Make Next Year Your Best Year

Imagine that it is December 31st of next year. You are really proud of yourself because you finally did it! After years of trying or talking about trying, you finally accomplished an important goal. How will that feel? Can you see yourself victorious?

With a few weeks left in this year, now is the time to get ready for next year. Success does not just happen. You have to plan. Here’s how to use the next few weeks to get ready for the 52 weeks ahead.

1. Assess this year. What did you plan to accomplish? What went well? What didn’t go so well? What needs to change? One of my goals for 2017 was to declutter my home. I thought the project would take three months. It took me 10 months. I enjoyed moving unloved stuff out of my space, and it was easy for me to spend at least 15 minutes a day on it. Because I was consistent, there was continuous progress, and I finished. What habits do you need to continue?

2. Address the incompletions. Is there a book lying around that you “should” read, but you can’t get into it? Do you have all the equipment for an organic garden that you never started? All these little incomplete projects rent space for free in your head. Kick them out. Either complete the projects or decide you’re not going to complete them. Earlier this year, I gave away most of my lawn equipment. I don’t rake leaves, trim hedges or push a wheelbarrow. Every time I gave away something I didn’t use, a little bit of weight lifted off me. Having several unfinished projects makes it harder to focus your attention on what’s important.

3. Choose three goals for next year. We tend to overestimate what we can accomplish in one year. If you accomplish your three goals before the end of the year, you can always add new ones. By limiting yourself to three goals, you will be able to focus your time, energy and resources on what is really important to you.

4. Give next year a name or a theme. I have one huge goal for next year. I’ve decided to name my year, “La Piece de Resistance.” It’s a French term that means masterpiece or main thing. That’s a huge theme for me to live up to. When I get off track, my theme will remind me that I made a big promise to myself. Although I didn’t plan it, this year was my year of editing. Not only did I declutter my home, but I ended toxic relationships, and I streamlined my morning routine from two hours to one hour (ish). Choose a name or a theme that you like, but that will also motivate you when the excitement of starting is over and you can’t see the finish line.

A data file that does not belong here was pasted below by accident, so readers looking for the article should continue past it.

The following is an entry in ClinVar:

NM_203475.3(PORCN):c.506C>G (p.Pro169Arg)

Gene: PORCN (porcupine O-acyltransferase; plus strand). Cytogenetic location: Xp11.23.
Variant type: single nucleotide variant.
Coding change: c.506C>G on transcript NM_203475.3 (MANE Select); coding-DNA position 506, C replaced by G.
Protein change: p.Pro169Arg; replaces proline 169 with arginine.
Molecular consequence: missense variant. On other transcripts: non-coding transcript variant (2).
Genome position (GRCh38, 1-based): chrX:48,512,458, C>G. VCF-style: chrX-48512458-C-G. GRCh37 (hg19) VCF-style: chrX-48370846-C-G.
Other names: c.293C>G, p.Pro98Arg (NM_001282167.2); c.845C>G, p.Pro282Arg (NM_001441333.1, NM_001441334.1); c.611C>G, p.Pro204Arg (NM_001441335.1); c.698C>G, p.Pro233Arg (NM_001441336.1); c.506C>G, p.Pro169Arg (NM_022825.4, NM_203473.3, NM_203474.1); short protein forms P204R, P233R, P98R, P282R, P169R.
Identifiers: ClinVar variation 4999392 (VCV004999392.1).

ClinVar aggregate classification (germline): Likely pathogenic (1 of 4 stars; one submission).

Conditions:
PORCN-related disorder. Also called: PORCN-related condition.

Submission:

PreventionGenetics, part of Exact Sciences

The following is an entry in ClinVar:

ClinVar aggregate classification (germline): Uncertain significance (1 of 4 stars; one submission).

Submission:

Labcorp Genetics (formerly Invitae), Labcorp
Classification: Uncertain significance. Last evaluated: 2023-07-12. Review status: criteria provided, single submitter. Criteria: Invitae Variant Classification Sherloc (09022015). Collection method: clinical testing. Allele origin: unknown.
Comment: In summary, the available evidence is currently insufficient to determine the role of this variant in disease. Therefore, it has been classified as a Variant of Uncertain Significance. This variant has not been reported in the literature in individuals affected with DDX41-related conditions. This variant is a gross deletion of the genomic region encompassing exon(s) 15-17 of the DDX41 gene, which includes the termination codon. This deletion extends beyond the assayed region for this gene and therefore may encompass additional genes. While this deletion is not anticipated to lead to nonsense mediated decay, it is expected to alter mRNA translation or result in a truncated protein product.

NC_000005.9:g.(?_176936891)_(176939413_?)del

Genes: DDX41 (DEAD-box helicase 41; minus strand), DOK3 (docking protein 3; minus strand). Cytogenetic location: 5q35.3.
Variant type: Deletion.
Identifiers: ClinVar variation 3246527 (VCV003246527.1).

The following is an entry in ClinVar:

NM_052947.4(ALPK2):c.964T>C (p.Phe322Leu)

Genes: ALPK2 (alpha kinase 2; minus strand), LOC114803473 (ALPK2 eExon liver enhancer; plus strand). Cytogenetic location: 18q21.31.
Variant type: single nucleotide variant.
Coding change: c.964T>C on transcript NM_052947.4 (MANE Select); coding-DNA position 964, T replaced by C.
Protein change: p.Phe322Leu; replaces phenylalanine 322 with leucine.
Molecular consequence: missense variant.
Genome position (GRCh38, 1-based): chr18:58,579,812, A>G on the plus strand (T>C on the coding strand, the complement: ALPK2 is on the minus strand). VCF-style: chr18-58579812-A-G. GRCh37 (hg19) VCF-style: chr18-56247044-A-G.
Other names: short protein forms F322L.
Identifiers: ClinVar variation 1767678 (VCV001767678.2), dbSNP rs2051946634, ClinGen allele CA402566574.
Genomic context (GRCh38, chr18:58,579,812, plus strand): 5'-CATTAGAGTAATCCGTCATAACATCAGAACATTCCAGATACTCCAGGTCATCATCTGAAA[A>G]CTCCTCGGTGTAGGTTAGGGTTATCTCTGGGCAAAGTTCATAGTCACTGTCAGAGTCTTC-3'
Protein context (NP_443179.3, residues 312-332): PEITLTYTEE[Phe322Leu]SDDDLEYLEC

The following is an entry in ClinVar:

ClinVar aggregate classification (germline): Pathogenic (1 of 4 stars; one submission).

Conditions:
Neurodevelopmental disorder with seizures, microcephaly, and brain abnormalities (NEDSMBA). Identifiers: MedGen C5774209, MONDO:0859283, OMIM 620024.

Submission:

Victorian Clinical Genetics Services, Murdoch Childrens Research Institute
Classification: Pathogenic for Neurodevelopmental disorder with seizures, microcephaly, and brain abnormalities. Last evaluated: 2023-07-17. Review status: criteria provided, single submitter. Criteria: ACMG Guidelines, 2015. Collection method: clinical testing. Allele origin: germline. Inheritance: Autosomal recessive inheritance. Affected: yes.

5. Gather your resources. What will you need to be successful next year? Do you need to do research? Do you need a coach or a mentor? Now is a good time to find what you need for next year. You will need to invest time and maybe money in accomplishing any goal. A few weeks ago, I ordered a $60 life and business planner. I haven’t spent that much money on a calendar in several years. It arrived the other day. It is everything I could ever want in a planner. It is brightly colored. Encouraging scriptures are on just about every page. There is a two-year planner, a monthly view, a weekly view and lined spaces for appointments and to-do lists. When I look at this perfect calendar, I know that I must justify the investment by having a successful year.

6. Grab the low-hanging fruit. One of the easiest things that you can do is to visualize success. If your goal is to write a book, imagine yourself autographing copies. Whatever your goal is take a few minutes a day and create success in your mind. Also, practice affirmations. Call yourself what you want to be. Say out loud, “I am a writer.” “I am a wife.” “I am a physician.” “I am a successful entrepreneur.” Use your mind and your mouth to accelerate your progress.

7. Plan your rewards. For each of your goals, plan a big reward that you will give yourself when you accomplish your goal. But also plan incremental rewards. If you’re writing a book, give yourself a small reward after you complete each chapter. Just make sure your reward is consistent with your goal. If your goal is to exercise four days a week, you could reward yourself with new workout attire once you’ve exercised four days a week for a month. What’s important is that you plan the rewards in advance and that you follow through and reward yourself.

No excuses! Get started now so that next year will be your best year ever.


  1. Carolyn Knefely on November 28, 2017 at 5:26 am

    This picture is perfect for this post. Both the picture and the message are encouraging and inspirational. Thanks for the timely cheer.

    • Connie Clay on November 28, 2017 at 8:45 pm

      You’re welcome, Carolyn! Have a blessed Christmas season.

  2. Sunil Raheja on November 28, 2017 at 3:57 pm

    i especially resonated with the call to plan your rewards. It is so easy for me to move on to the next thing and not savour accomplishments. They also provide the energy and motivation to keep going. One of my goals for next year is going to be about becoming a more thankful person. I am thinking about how that can be more measurable.

    • Connie Clay on November 28, 2017 at 8:47 pm

      Sunil, thanks for commenting. I too have a habit of plowing from project to project without savoring accomplishments. We must do better! Let me know how you measure your gratitude.

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